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MMT Primer in Italian

For all our Italian speaking visitors, our friends over at RETE MMT have undertaken the arduous task of translating Randy Wray’s MMT Primer into Italian. The project is a work in progress and not all posts have been translated as yet. As they add to their list of translated posts, we will update this list to reflect their accomplishments. The links will take you directly to the relevant post on RETE MMT.

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Three UMKC Professors Among The Nine Who Predicted Eurozone Crisis

KCUR.org feature includes recorded interview with Randy Wray and others regarding the current crisis in the eurozone. Randy explains that some economists predicted the problems with the European Monetary Union with an explanation of sectoral balances.

NEP’s Randy Wray’s interview in el Diario

For our Spanish speaking friends… Randy has an interview in the Spanish publication el Diario where he is talking about employment guarantee programs. You can view it here.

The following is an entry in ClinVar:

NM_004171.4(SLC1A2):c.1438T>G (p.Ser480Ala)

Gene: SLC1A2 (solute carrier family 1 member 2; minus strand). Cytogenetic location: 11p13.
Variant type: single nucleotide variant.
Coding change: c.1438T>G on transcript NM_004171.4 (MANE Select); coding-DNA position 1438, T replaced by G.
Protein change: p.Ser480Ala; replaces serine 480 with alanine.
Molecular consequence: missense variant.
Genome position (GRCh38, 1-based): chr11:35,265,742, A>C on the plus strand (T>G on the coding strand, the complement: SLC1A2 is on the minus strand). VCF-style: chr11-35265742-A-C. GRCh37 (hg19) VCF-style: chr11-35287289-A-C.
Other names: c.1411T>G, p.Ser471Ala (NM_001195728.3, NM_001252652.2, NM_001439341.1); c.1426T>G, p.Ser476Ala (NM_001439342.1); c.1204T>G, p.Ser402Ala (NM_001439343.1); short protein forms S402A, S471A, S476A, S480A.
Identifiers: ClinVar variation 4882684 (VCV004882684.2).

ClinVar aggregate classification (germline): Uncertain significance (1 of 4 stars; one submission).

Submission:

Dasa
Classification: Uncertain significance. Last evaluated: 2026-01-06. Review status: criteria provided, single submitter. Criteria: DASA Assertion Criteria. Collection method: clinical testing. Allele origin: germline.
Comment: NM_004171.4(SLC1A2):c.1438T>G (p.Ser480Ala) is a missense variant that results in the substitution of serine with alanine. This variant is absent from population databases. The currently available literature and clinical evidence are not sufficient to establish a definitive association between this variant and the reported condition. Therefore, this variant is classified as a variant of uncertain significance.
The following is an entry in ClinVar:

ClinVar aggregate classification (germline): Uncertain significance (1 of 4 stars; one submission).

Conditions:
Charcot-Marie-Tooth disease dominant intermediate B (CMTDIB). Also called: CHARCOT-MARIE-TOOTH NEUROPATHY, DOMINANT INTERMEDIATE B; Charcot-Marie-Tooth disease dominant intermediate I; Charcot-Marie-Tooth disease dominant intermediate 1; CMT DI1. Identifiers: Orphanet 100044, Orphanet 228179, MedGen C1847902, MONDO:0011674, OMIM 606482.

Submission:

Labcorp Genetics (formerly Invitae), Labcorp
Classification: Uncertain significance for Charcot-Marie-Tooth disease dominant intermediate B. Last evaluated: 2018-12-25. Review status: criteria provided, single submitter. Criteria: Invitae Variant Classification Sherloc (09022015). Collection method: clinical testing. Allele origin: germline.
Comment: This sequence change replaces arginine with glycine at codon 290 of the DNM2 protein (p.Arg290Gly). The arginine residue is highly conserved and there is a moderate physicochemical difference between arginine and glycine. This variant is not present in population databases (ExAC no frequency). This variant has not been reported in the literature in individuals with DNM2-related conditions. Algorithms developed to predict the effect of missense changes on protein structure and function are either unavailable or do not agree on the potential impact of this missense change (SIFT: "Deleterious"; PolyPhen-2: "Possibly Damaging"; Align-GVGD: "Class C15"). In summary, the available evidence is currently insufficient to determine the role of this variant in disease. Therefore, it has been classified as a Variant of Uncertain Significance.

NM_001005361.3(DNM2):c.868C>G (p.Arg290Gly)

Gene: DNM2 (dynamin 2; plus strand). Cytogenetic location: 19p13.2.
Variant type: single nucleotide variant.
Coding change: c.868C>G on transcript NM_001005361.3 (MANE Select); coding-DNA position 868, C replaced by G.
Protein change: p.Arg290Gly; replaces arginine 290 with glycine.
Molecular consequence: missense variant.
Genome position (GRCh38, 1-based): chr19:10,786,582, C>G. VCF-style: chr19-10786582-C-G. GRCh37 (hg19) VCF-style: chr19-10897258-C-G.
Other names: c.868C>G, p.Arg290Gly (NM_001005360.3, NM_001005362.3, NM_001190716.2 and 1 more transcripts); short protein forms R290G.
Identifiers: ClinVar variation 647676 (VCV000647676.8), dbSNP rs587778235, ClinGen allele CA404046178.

When Will the Senate Budget Committee Majority Ever Learn About Sector Financial Balances?

By Joe Firestone

There are two words that describe the Republicans’ Senate Budget Committee’s proposed budget: “dishonesty” and “austerity” for most Americans. Let’s deal with the dishonesty part first. In due course, the austerity will be apparent.

The Senate Budget Committee’s statement, entitled “A Balanced Budget That Supports Economic Growth and Expands Opportunity for Hardworking Americans,” claims to support stronger economic growth, and provide greater opportunity. We might well ask “how much growth” “growth for whom” and “opportunity for whom?”